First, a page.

A Florida woman is seeking answers from the North Miami Beach Police Department after she showed up at a shooting range Saturday morning to discover department snipers had used an old arrest photo of her brother for target practice.
WTVJ News reports Sgt. Valerie Deant of the Florida Army National Guard arrived at the range for her annual weapons qualification shortly after the police snipers had finished a practice session.
Among the targets the police had used was an array of six photographs. One of the photos was a 15-year-old mug shot of her brother, Woody Deant, who had been arrested and eventually served time in prison for taking part in a drag race that left two people dead.
“I was like, ‘Why is my brother being used for target practice?’” she said in a recent interview. “There were like gunshots there. And I cried a couple of times.”
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“The picture actually has like bullet holes,” Woody Deant said. “One in my forehead and one in my eye. …I was speechless.”
Woody Deant said he is troubled by the incident because it makes him feel like he is still a criminal despite having turned his life around.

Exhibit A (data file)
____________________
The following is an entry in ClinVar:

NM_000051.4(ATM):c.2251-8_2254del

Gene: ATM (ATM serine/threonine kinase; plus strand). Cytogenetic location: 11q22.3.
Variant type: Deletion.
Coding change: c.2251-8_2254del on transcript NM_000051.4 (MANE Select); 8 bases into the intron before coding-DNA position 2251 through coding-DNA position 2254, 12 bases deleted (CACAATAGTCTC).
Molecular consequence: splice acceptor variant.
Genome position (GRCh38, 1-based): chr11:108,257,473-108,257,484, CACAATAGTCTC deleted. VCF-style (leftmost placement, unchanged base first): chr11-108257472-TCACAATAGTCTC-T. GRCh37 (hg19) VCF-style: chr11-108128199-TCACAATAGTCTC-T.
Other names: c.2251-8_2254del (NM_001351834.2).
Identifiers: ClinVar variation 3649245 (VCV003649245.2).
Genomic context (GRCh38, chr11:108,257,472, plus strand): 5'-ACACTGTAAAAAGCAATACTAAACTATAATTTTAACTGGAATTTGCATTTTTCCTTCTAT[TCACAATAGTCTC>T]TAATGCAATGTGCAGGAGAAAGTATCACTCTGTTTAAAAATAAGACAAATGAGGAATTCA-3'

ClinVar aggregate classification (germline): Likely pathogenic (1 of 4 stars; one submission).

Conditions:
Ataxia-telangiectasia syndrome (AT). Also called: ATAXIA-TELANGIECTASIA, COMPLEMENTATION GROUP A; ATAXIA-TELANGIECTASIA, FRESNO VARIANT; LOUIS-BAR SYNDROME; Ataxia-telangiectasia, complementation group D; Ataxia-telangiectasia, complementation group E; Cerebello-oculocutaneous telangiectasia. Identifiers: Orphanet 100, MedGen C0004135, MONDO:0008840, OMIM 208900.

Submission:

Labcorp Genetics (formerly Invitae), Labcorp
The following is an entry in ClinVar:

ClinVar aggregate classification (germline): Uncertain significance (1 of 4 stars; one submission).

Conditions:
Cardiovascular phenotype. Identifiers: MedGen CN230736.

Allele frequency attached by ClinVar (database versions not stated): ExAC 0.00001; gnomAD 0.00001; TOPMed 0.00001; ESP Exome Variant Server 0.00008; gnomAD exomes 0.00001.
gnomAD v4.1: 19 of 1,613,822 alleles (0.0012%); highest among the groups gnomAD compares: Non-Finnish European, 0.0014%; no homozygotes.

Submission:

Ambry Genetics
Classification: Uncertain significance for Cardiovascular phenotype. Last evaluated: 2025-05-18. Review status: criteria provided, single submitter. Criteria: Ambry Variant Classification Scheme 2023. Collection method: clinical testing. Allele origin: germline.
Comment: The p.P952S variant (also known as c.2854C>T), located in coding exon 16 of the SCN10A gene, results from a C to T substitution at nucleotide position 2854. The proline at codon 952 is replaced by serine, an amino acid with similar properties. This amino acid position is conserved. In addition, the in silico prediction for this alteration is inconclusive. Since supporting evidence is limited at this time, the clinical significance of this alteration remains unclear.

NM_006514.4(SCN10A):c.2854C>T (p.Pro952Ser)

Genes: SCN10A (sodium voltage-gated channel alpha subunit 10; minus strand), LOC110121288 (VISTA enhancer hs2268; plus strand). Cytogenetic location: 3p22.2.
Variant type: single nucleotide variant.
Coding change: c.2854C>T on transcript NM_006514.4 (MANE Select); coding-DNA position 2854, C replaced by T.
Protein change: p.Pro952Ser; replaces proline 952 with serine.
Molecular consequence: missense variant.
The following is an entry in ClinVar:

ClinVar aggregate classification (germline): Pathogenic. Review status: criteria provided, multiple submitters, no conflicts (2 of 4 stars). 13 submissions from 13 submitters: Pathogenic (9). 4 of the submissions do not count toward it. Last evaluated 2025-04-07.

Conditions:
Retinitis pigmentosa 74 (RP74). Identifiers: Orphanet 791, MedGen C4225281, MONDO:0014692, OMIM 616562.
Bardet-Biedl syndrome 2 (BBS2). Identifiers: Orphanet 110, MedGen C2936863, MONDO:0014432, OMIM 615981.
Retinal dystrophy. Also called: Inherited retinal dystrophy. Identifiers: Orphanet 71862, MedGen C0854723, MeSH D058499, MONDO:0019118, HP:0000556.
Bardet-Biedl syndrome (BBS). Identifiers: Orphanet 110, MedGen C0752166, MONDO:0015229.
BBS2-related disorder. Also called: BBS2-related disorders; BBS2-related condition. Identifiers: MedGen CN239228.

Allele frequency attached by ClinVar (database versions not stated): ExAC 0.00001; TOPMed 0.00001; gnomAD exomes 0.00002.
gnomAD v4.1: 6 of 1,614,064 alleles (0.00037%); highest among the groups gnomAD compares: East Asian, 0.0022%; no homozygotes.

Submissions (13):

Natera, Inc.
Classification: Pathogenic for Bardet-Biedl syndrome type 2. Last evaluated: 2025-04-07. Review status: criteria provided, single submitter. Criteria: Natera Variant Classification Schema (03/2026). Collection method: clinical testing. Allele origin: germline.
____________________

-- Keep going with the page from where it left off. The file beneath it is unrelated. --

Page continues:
Some now say that what the police did amounts to racial profiling. The department says the use of the photos was just part of a facial recognition drill.
“This can create a very dangerous situation,” said Andell Brown, an attorney who has been hired by the Deants. “And it has been ingrained in your subconscious what does that mean when someone [police] comes across Woody or another person on the street and their decision-making process on using deadly force or not.”
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Major Kathy Katerman with the North Miami Beach Police Department disputes the claim.
“The public thinks there should be one woman and one white man and one black, but that's not really what the test is about,” Katerman told The Huffington Post. “We have targets of all races.”
But Alex Vasquez, a retired FBI agent, said the department has plenty of other targets available without having to use old arrest photos.
“The use of those targets doesn’t seem correct,” he said. “The police have different options for targets. I think the police have to be extra careful and sensitive to some issues that might be raised.”
Police Chief Scott Dennis maintains that the officers in question did not violate any department policy and said they will not be disciplined.
The department often uses photographs for targets, he said, the mistake came in using the photograph of someone arrested by his agency.
“That individual would be someone that was on the streets of North Miami Beach,” Dennis said.
WTVJ News surveyed federal and state law enforcement agencies as well as five local police departments with sniper and SWAT teams and all said they use commercially available paper targets, not photographs of human beings, for target practice.